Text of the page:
“He is so kind and so unwilling to distress me,” Emily answered, “that he wouldn’t acknowledge it, even if I am right.”

In the middle of the week, the course of private life at Monksmoor suffered an interruption — due to the parliamentary position of the master of the house.

The insatiable appetite for making and hearing speeches, which represents one of the marked peculiarities of the English race (including their cousins in the United States), had seized on Mr. Wyvil’s constituents. There was to be a political meeting at the market hall, in the neighboring town; and the member was expected to make an oration, passing in review contemporary events at home and abroad. “Pray don’t think of accompanying me,” the good man said to his guests. “The hall is badly ventilated, and the speeches, including my own, will not be worth hearing.”

This humane warning was ungratefully disregarded. The gentlemen were all interested in “the objects of the meeting”; and the ladies were firm in the resolution not to be left at home by themselves. They dressed with a view to the large assembly of spectators before whom they were about to appear; and they outtalked the men on political subjects, all the way to the town.

The most delightful of surprises was in store for them, when they reached the market hall. Among the crowd of ordinary gentlemen, waiting under the portico until the proceedings began, appeared one person of distinction, whose title was “Reverend,” and whose name was Mirabel.

Francine was the first to discover him. She darted up the steps and held out her hand.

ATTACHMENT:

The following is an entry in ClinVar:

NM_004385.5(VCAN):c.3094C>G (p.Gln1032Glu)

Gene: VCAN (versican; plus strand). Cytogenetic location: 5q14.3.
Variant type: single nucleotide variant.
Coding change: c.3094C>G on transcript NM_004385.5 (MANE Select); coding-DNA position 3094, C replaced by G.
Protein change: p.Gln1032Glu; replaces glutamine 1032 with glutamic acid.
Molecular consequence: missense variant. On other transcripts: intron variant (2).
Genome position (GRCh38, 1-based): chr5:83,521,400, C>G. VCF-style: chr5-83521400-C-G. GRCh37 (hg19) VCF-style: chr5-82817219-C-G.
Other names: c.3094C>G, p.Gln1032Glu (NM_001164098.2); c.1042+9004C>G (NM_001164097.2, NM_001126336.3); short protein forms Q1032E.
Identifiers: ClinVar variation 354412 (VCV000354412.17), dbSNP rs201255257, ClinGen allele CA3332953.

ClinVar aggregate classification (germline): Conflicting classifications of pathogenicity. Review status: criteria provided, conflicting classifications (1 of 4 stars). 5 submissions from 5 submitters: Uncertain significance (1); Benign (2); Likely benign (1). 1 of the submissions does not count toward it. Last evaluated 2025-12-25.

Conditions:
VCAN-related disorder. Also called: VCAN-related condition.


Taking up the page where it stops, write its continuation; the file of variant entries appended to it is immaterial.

“This is a pleasure!” she cried. “Have you come here to see —” she was about to say Me, but, observing the strangers round her, altered the word to Us. “Please give me your arm,” she whispered, before her young friends had arrived within hearing. “I am so frightened in a crowd!”

She held fast by Mirabel, and kept a jealous watch on him. Was it only her fancy? or did she detect a new charm in his smile when he spoke to Emily?

Before it was possible to decide, the time for the meeting had arrived. Mr. Wyvil’s friends were of course accommodated with seats on the platform. Francine, still insisting on her claim to Mirabel’s arm, got a chair next to him. As she seated herself, she left him free for a moment. In that moment, the infatuated man took an empty chair on the other side of him, and placed it for Emily. He communicated to that hated rival the information which he ought to have reserved for Francine. “The committee insist,” he said, “on my proposing one of the Resolutions. I promise not to bore you; mine shall be the shortest speech delivered at the meeting.”

The proceedings began.